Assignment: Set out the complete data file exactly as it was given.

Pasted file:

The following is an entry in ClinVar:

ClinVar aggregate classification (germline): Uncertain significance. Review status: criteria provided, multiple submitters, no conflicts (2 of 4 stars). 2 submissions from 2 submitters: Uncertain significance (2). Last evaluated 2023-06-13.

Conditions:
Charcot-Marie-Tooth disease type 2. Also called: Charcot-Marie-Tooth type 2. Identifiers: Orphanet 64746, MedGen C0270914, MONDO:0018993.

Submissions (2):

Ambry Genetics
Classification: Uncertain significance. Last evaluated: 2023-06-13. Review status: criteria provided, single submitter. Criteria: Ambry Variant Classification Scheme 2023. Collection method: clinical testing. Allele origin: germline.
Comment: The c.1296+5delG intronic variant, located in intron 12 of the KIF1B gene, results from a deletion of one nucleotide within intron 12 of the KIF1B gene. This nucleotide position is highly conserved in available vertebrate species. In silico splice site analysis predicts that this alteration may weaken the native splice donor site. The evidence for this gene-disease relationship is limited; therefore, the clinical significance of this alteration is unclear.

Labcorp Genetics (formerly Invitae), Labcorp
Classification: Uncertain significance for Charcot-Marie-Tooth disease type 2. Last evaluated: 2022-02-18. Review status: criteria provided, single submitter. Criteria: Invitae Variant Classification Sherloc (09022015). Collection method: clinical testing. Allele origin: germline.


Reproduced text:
The following is an entry in ClinVar:

ClinVar aggregate classification (germline): Uncertain significance. Review status: criteria provided, multiple submitters, no conflicts (2 of 4 stars). 2 submissions from 2 submitters: Uncertain significance (2). Last evaluated 2023-06-13.

Conditions:
Charcot-Marie-Tooth disease type 2. Also called: Charcot-Marie-Tooth type 2. Identifiers: Orphanet 64746, MedGen C0270914, MONDO:0018993.

Submissions (2):

Ambry Genetics
Classification: Uncertain significance. Last evaluated: 2023-06-13. Review status: criteria provided, single submitter. Criteria: Ambry Variant Classification Scheme 2023. Collection method: clinical testing. Allele origin: germline.
Comment: The c.1296+5delG intronic variant, located in intron 12 of the KIF1B gene, results from a deletion of one nucleotide within intron 12 of the KIF1B gene. This nucleotide position is highly conserved in available vertebrate species. In silico splice site analysis predicts that this alteration may weaken the native splice donor site. The evidence for this gene-disease relationship is limited; therefore, the clinical significance of this alteration is unclear.

Labcorp Genetics (formerly Invitae), Labcorp
Classification: Uncertain significance for Charcot-Marie-Tooth disease type 2. Last evaluated: 2022-02-18. Review status: criteria provided, single submitter. Criteria: Invitae Variant Classification Sherloc (09022015). Collection method: clinical testing. Allele origin: germline.